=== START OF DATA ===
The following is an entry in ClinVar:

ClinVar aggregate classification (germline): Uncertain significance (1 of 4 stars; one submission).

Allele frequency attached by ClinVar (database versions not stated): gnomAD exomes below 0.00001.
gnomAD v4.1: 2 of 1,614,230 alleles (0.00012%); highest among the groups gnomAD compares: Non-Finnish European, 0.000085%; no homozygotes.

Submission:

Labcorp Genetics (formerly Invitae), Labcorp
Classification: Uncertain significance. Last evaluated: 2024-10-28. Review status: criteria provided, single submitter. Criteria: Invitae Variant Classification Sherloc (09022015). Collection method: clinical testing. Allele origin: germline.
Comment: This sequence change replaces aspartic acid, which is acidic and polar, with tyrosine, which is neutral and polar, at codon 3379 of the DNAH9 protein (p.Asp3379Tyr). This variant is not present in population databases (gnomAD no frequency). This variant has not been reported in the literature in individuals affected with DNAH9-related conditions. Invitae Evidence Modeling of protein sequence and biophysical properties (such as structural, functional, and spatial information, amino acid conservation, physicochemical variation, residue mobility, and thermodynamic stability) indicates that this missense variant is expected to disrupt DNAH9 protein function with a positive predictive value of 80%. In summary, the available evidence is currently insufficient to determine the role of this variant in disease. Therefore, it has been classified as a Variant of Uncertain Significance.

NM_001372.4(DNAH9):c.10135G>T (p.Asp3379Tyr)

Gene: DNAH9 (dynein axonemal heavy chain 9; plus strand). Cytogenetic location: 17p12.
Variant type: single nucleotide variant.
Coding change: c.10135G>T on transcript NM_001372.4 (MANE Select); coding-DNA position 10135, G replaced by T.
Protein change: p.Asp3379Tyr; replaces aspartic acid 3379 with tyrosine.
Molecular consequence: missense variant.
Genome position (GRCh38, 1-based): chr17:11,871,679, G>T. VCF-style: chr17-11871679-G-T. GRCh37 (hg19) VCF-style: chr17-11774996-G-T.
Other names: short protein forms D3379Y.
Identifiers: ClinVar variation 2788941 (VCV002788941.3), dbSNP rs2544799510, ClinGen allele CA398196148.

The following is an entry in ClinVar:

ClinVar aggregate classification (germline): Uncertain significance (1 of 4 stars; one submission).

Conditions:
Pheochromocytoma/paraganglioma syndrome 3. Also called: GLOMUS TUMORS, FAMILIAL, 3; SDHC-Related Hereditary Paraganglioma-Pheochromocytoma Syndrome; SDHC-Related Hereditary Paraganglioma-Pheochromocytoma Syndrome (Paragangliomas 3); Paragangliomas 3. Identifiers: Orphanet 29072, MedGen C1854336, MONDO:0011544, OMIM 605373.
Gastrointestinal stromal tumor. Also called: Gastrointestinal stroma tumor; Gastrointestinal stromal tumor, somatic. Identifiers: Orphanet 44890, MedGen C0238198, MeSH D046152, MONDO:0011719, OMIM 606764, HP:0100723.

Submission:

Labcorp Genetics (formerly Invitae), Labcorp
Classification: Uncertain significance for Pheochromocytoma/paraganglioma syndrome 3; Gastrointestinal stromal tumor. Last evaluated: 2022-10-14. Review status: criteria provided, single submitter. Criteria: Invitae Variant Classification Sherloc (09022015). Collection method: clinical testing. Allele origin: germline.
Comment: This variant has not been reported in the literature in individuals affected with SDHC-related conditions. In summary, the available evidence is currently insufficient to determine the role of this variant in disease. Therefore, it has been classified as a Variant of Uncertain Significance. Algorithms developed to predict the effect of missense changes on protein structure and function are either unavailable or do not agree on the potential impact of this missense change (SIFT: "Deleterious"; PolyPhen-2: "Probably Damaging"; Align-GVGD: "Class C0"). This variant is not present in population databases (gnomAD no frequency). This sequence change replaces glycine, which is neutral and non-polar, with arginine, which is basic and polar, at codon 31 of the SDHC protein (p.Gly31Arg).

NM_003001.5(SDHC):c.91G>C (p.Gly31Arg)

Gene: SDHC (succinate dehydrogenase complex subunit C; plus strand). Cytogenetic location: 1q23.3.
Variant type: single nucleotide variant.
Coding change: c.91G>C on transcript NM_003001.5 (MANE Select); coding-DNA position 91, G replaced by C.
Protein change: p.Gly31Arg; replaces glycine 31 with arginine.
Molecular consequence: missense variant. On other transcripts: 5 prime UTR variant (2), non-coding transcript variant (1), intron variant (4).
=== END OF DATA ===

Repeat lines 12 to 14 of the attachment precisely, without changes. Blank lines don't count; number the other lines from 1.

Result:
Coding change: c.10135G>T on transcript NM_001372.4 (MANE Select); coding-DNA position 10135, G replaced by T.
Protein change: p.Asp3379Tyr; replaces aspartic acid 3379 with tyrosine.
Molecular consequence: missense variant.